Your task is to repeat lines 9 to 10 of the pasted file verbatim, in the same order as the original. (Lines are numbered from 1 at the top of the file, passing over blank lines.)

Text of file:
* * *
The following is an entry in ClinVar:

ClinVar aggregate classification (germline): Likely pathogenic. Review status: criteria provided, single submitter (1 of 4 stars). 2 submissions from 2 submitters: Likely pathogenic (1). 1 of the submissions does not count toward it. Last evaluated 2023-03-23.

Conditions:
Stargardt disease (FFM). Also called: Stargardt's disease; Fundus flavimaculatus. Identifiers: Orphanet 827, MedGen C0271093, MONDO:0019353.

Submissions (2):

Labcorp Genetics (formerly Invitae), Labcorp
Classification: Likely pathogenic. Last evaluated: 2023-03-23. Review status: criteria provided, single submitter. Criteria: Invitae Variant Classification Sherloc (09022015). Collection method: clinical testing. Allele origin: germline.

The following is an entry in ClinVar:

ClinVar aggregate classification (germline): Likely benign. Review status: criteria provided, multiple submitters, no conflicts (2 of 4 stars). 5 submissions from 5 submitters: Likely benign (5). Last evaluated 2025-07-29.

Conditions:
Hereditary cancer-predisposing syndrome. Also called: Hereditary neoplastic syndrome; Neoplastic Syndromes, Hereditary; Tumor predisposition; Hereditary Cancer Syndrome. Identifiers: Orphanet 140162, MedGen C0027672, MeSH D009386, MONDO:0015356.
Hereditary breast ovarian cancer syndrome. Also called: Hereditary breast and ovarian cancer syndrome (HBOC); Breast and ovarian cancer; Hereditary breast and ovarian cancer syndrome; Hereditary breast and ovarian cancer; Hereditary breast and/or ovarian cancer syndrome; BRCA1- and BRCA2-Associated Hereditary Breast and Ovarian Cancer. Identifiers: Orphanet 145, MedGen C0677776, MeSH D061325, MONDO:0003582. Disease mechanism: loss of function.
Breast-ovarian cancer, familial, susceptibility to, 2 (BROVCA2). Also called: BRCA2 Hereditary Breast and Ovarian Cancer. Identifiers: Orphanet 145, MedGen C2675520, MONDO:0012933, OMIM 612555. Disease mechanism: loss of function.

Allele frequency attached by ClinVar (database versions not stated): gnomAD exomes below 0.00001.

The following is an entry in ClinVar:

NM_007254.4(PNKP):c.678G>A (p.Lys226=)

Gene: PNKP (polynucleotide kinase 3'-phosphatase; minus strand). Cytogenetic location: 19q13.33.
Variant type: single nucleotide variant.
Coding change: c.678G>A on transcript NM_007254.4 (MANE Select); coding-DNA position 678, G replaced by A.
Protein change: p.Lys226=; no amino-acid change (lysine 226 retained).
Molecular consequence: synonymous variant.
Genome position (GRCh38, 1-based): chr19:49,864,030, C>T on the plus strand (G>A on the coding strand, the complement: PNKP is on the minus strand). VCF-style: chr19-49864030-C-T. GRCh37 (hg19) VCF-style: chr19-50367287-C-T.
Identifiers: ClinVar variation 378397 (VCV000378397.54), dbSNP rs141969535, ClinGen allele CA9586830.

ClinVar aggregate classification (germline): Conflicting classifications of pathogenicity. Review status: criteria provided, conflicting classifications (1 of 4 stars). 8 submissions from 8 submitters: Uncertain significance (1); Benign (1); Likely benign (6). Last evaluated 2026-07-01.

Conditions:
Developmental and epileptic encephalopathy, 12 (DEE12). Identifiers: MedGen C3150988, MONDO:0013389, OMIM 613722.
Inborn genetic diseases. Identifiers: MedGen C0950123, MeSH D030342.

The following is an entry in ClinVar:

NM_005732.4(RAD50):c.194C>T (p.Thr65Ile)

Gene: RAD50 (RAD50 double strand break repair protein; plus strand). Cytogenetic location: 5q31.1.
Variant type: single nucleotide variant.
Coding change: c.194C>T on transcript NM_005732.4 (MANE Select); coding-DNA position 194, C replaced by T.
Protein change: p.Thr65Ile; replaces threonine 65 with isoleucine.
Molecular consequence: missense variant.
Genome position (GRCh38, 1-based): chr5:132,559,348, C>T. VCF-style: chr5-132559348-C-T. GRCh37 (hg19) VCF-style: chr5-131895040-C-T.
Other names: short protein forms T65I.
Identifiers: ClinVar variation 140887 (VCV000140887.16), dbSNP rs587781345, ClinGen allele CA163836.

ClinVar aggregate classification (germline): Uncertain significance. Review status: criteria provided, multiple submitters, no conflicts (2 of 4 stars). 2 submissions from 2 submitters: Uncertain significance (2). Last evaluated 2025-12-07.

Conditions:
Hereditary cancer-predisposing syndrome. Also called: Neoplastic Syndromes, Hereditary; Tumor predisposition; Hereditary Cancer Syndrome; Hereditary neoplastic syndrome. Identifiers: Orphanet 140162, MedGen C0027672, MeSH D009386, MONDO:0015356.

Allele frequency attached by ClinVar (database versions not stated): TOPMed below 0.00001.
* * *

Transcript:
ClinVar aggregate classification (germline): Likely benign. Review status: criteria provided, multiple submitters, no conflicts (2 of 4 stars). 5 submissions from 5 submitters: Likely benign (5). Last evaluated 2025-07-29.

Conditions: